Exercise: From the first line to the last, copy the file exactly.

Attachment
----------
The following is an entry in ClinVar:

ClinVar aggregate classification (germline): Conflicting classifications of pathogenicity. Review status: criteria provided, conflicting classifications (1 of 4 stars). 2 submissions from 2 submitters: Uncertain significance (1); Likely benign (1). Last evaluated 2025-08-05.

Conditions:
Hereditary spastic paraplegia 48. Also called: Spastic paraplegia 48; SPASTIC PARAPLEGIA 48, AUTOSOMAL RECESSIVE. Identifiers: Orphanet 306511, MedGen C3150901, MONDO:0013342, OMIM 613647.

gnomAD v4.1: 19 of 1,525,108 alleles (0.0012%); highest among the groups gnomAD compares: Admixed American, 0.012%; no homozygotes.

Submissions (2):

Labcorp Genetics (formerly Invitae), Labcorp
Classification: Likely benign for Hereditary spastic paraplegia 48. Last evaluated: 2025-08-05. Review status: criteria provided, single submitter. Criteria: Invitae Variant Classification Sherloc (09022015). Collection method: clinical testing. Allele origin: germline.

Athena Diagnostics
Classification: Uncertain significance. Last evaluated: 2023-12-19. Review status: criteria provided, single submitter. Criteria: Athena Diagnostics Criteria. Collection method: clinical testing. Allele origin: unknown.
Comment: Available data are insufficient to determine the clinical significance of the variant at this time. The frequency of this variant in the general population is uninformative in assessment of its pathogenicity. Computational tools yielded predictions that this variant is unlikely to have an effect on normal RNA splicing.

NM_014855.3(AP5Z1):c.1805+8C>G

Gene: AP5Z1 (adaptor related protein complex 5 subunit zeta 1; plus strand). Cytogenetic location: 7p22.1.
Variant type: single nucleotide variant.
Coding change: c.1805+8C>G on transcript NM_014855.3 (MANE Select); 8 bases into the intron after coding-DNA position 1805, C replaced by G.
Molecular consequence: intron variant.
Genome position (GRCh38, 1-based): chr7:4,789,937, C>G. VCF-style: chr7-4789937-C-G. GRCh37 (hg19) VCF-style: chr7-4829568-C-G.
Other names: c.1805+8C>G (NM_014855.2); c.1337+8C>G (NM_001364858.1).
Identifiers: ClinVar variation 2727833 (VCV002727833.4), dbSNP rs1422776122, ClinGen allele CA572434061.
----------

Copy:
The following is an entry in ClinVar:

ClinVar aggregate classification (germline): Conflicting classifications of pathogenicity. Review status: criteria provided, conflicting classifications (1 of 4 stars). 2 submissions from 2 submitters: Uncertain significance (1); Likely benign (1). Last evaluated 2025-08-05.

Conditions:
Hereditary spastic paraplegia 48. Also called: Spastic paraplegia 48; SPASTIC PARAPLEGIA 48, AUTOSOMAL RECESSIVE. Identifiers: Orphanet 306511, MedGen C3150901, MONDO:0013342, OMIM 613647.

gnomAD v4.1: 19 of 1,525,108 alleles (0.0012%); highest among the groups gnomAD compares: Admixed American, 0.012%; no homozygotes.

Submissions (2):

Labcorp Genetics (formerly Invitae), Labcorp
Classification: Likely benign for Hereditary spastic paraplegia 48. Last evaluated: 2025-08-05. Review status: criteria provided, single submitter. Criteria: Invitae Variant Classification Sherloc (09022015). Collection method: clinical testing. Allele origin: germline.

Athena Diagnostics
Classification: Uncertain significance. Last evaluated: 2023-12-19. Review status: criteria provided, single submitter. Criteria: Athena Diagnostics Criteria. Collection method: clinical testing. Allele origin: unknown.
Comment: Available data are insufficient to determine the clinical significance of the variant at this time. The frequency of this variant in the general population is uninformative in assessment of its pathogenicity. Computational tools yielded predictions that this variant is unlikely to have an effect on normal RNA splicing.

NM_014855.3(AP5Z1):c.1805+8C>G

Gene: AP5Z1 (adaptor related protein complex 5 subunit zeta 1; plus strand). Cytogenetic location: 7p22.1.
Variant type: single nucleotide variant.
Coding change: c.1805+8C>G on transcript NM_014855.3 (MANE Select); 8 bases into the intron after coding-DNA position 1805, C replaced by G.
Molecular consequence: intron variant.
Genome position (GRCh38, 1-based): chr7:4,789,937, C>G. VCF-style: chr7-4789937-C-G. GRCh37 (hg19) VCF-style: chr7-4829568-C-G.
Other names: c.1805+8C>G (NM_014855.2); c.1337+8C>G (NM_001364858.1).
Identifiers: ClinVar variation 2727833 (VCV002727833.4), dbSNP rs1422776122, ClinGen allele CA572434061.